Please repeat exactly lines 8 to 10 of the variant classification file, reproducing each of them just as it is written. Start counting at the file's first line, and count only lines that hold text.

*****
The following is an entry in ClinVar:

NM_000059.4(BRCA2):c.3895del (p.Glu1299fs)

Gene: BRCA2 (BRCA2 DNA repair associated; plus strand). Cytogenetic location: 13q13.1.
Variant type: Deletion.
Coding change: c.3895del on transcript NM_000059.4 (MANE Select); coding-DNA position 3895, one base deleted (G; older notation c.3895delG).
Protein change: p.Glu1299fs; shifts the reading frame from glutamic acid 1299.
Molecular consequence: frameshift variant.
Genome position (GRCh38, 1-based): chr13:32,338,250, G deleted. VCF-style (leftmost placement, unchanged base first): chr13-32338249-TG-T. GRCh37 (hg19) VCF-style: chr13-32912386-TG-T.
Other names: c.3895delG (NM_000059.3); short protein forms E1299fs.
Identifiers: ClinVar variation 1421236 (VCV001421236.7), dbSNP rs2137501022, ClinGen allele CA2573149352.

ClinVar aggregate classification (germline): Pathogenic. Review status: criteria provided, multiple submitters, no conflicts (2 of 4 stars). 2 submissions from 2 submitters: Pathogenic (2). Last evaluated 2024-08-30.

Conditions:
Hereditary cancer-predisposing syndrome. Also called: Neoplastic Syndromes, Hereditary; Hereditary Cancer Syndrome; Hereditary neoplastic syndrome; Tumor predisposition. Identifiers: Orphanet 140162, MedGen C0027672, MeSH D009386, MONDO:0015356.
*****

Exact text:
Genome position (GRCh38, 1-based): chr13:32,338,250, G deleted. VCF-style (leftmost placement, unchanged base first): chr13-32338249-TG-T. GRCh37 (hg19) VCF-style: chr13-32912386-TG-T.
Other names: c.3895delG (NM_000059.3); short protein forms E1299fs.
Identifiers: ClinVar variation 1421236 (VCV001421236.7), dbSNP rs2137501022, ClinGen allele CA2573149352.